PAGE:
Annie Turnbo Malone: A Generous Entrepreneur

The Mid-Winter Assembly, Baltimore, 1912

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The Mid-Winter Assembly, Baltimore,1912
Published in February 1912 issue of The Crisis; photograph by Addison Scurlock. Click to enlarge.

In 1908, William H. Bishop, Jr. invariably identified as “belonging to one of the oldest families in Maryland,” who was clerk in the Internal Revenue Service for thirty-five years, succeeded in pulling together the various rival factions in Baltimore’s black elite into a single organization, known as The Baltimore Assembly. Bishop served as its president and John C. Matthews as vice-president. The annual mid-winter balls and post-Lenten receptions held under the auspices of The Assembly offered abundant evidence of “gentility.” Indeed, in 1910 one black journalist insisted that the social affairs of the “better class of Afro-Americans” who made up The Assembly surpassed even those sponsored by people “who claim to belong to the ‘smart set’ of the white race.” In order to insure that The Assembly would remain genteel, its officers decreed in 1912 that the Bunny Hug, Turkey Trot, and Gavotte, dances in vogue with the “smart set” in other cities, would not be allowed at the mid-winter ball in Baltimore; the invitations that year included a card listing those dances considered appropriate.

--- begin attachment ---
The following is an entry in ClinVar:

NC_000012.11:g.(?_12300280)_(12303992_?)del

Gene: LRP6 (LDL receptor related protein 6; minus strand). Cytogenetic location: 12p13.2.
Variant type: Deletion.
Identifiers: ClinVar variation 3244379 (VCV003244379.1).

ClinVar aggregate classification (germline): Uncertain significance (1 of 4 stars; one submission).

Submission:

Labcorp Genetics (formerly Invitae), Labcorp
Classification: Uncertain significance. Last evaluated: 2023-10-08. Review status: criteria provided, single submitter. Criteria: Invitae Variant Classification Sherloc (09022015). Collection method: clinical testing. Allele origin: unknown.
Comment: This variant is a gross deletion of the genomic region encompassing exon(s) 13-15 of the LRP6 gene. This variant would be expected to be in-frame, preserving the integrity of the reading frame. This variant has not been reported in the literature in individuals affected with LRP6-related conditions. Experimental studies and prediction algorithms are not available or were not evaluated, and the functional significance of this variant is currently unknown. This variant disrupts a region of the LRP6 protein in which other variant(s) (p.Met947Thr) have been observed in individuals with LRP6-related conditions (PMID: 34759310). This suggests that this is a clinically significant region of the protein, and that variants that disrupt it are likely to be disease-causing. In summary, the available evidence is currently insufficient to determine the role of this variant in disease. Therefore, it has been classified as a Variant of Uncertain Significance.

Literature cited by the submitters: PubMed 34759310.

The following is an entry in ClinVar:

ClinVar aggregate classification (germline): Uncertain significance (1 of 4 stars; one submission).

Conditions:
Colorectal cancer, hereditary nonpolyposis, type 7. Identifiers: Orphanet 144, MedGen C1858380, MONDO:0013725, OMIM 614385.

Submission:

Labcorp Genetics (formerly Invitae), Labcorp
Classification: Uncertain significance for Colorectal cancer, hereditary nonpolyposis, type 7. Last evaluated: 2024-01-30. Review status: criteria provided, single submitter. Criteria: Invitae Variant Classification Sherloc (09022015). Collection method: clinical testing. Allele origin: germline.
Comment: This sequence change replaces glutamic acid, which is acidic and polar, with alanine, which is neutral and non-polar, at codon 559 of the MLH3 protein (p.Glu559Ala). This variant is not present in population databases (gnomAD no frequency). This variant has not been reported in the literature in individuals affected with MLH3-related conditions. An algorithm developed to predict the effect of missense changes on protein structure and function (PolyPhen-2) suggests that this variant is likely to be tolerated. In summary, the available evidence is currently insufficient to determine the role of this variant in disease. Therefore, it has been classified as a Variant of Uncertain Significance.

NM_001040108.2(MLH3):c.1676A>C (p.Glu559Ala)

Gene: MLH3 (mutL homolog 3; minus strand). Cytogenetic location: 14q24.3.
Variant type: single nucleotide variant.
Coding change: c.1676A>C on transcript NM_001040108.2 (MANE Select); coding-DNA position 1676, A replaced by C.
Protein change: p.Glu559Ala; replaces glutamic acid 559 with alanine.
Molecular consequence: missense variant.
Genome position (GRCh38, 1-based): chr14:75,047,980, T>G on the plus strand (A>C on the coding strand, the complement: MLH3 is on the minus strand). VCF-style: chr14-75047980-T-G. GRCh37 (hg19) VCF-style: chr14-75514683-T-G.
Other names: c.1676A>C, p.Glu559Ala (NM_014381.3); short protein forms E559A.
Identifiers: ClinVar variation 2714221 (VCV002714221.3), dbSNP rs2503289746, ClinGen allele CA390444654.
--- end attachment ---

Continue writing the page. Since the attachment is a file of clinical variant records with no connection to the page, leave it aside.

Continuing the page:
Aristocrats of Color: The Black Elite, 1880-1920 by Willard B. Gatewood

The Emancipation Proclamation Exposition of 1913

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A memento of the Emancipation Proclamation Exposition of the State of New York

In 1913, African-American New Yorkers celebrated the fiftieth anniversary of Lincoln’s Emancipation Proclamation with a ten day exposition. Led by W.E.B. DuBois and members of the New York State Commission, the exposition served the purpose of uplifting African-Americans and refuting the violence, poverty, and stereotypes promulgated by the mainstream. The exposition mirrored those held in Paris or St. Louis or Chicago in scope and pageantry with its “fourteen classes of exhibits, including African industries, health and physique, labor and house service, trades and business, agriculture, professions, education, religion, and women and social uplift.” There was also a historical pageant held during four different days with “250 actors in full costume and orchestra music composed especially for the occasion by Major Charles Young, of the United States Army, and others.”

W.E.B. DuBois and members of the New York State Commission on the occasion of the fiftieth anniversary of the Emancipation Proclamation in 1913

In celebration, esteemed poet James Weldon Johnson composed a poem that was published in the New York Times:

On the Fiftieth Anniversary of the Signing of the Emancipation Proclamation.

O brothers mine, to-day we stand
Where half a century sweeps our ken,
Since God, through Lincoln’s ready hand,
Struck off our bonds and made us men.

Just fifty years–a winter’s day–
As runs the history of a race;
Yet, as we look back o’er the way,
How distant seems our starting place!

Look farther back! Three centuries!
To where a naked, shivering score,
Snatched from their haunts across the seas,
Stood, wild-eyed, on Virginia’s shore.

Far, far the way that we have trod,
From heathen kraals and jungle dens,
To freedmen, freemen, sons of God,